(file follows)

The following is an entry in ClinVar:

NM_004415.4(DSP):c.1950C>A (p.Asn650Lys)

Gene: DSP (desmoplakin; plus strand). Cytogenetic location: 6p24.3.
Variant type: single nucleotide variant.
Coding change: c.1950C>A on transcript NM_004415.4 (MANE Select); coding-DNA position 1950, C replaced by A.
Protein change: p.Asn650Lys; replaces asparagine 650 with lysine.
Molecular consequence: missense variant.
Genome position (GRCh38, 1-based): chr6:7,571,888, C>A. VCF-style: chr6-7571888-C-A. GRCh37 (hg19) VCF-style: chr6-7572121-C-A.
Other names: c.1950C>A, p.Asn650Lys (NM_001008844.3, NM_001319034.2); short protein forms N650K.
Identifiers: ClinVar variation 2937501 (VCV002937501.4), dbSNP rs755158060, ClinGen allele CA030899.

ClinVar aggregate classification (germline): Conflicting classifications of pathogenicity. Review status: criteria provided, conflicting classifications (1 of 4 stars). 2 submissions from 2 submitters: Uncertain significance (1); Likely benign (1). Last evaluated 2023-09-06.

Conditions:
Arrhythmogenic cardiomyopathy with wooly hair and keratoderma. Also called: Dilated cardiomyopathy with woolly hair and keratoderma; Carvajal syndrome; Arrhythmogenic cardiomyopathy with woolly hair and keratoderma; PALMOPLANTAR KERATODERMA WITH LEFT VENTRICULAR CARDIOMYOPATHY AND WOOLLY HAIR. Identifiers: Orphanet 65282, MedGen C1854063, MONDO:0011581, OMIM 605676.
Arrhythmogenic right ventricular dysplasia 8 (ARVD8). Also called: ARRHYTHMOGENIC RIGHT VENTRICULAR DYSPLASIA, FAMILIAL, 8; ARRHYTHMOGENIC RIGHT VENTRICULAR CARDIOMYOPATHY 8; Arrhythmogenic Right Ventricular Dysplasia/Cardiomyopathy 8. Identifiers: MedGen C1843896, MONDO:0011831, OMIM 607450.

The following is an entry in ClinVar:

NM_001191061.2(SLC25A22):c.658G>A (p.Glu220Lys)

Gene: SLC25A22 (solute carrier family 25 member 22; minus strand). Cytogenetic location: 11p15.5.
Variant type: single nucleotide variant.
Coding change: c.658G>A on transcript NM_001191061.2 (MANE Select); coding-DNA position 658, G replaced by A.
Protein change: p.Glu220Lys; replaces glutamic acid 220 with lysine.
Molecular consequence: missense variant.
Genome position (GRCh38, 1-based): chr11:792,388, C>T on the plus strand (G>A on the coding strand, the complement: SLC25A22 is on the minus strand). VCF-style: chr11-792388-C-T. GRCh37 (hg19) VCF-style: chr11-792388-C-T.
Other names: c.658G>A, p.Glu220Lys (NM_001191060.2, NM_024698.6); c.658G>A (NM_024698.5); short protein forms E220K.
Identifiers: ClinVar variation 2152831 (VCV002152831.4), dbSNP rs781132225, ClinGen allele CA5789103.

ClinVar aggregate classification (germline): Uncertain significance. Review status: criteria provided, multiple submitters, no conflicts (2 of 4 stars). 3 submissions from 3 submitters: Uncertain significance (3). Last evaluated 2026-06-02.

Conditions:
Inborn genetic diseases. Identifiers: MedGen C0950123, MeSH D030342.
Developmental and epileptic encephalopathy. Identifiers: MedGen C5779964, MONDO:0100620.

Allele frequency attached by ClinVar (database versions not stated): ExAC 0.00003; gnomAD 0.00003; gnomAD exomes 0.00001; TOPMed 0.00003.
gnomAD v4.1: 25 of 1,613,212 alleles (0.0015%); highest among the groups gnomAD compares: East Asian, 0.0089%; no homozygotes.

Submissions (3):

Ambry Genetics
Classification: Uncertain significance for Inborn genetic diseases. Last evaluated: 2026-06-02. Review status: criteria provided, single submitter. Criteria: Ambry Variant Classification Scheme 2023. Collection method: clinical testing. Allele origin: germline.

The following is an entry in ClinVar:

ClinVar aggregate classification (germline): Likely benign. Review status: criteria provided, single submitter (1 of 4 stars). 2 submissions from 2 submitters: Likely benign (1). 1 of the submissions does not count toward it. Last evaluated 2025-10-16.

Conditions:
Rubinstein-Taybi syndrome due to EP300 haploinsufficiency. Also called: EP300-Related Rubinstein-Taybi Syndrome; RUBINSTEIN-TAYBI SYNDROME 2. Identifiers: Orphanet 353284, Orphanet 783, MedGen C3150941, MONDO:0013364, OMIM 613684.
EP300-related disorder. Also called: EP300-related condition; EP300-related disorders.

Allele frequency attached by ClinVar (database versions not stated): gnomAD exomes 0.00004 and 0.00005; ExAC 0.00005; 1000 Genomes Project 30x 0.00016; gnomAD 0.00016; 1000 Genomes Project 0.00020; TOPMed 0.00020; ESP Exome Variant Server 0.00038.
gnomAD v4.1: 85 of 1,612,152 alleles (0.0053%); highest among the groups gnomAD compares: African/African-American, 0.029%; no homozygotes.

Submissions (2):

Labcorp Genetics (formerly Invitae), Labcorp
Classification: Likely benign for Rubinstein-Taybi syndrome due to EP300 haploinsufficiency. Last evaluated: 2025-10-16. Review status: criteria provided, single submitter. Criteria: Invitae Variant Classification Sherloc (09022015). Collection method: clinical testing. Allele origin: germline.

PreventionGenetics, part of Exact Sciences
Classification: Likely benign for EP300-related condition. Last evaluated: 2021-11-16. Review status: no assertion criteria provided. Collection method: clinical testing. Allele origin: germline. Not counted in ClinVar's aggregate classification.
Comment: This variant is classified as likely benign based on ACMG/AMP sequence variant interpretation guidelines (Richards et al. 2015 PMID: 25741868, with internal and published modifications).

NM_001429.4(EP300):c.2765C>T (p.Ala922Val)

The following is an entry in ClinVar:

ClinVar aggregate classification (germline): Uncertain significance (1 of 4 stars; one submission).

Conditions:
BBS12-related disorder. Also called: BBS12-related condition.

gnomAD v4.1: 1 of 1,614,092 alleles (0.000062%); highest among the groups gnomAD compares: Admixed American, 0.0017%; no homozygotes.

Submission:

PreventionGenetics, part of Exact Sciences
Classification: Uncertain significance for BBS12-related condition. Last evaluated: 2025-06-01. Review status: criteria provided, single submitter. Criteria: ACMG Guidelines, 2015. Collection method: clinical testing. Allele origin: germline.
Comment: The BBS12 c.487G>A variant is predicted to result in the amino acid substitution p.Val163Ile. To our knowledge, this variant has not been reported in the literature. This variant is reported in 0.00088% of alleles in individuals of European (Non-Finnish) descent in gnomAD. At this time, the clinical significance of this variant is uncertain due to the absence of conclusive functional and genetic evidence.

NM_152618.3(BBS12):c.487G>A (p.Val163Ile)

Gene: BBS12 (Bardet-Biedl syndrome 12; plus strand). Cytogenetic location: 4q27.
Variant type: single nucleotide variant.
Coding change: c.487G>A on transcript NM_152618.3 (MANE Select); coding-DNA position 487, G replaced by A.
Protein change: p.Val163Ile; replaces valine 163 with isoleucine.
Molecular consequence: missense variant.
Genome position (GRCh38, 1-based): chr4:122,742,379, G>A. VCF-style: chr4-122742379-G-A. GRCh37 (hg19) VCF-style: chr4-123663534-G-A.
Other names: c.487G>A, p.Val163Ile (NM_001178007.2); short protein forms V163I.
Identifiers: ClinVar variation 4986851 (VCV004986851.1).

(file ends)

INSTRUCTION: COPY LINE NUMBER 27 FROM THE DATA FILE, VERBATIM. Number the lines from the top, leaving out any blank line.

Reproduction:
Inborn genetic diseases. Identifiers: MedGen C0950123, MeSH D030342.